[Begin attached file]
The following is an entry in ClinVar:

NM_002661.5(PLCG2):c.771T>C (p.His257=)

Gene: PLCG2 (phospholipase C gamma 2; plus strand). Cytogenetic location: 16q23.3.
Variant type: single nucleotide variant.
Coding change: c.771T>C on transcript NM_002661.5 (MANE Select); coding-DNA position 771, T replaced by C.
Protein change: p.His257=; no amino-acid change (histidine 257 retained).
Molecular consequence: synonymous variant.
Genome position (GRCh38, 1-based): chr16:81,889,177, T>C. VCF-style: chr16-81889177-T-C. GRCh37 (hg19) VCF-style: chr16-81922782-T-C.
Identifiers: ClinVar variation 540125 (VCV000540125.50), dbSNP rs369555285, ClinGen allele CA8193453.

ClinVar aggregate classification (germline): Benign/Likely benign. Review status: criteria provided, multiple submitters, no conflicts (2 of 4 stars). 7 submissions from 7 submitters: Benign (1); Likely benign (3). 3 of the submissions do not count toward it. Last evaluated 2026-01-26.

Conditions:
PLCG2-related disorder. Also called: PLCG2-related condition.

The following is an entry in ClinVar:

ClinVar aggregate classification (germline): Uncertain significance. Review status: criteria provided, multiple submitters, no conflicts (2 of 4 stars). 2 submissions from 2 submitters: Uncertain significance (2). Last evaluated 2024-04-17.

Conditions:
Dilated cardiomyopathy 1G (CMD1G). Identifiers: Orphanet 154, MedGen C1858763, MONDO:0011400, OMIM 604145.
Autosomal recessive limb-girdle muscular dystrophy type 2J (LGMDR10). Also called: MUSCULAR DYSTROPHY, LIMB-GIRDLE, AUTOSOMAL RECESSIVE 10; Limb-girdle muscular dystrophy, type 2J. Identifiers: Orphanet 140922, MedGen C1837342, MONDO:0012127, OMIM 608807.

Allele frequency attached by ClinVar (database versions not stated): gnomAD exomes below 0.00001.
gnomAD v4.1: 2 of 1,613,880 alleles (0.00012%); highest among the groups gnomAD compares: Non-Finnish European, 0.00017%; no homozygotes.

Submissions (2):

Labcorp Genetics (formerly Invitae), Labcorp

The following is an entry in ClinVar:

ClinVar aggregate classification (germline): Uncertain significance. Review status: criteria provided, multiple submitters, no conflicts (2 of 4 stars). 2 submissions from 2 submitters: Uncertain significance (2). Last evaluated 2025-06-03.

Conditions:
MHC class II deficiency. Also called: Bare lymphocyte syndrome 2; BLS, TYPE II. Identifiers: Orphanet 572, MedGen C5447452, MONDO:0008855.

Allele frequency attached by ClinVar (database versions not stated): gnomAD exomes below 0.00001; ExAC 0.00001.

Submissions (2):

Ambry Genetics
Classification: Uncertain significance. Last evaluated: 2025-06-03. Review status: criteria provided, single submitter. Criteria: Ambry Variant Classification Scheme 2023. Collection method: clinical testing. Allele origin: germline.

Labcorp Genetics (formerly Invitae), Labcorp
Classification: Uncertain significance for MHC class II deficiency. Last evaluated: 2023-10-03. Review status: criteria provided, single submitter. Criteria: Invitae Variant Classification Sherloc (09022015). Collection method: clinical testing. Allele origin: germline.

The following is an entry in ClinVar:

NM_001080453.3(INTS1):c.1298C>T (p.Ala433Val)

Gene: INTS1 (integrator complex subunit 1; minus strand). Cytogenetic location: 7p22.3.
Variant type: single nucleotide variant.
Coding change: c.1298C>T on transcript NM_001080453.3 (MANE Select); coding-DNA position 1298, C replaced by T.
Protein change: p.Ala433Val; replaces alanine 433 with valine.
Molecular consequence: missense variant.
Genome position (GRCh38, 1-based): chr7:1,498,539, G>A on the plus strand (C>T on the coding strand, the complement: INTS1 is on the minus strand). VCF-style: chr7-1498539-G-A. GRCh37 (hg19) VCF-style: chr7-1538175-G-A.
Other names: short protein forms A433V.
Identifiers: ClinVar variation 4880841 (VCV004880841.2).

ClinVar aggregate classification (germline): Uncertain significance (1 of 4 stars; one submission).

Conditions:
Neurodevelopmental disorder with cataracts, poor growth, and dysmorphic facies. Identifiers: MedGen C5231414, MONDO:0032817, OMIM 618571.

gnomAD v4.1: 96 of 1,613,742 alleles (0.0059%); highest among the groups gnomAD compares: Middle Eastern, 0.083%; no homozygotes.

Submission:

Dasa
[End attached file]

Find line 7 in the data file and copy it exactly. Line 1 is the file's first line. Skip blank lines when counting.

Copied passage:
Molecular consequence: synonymous variant.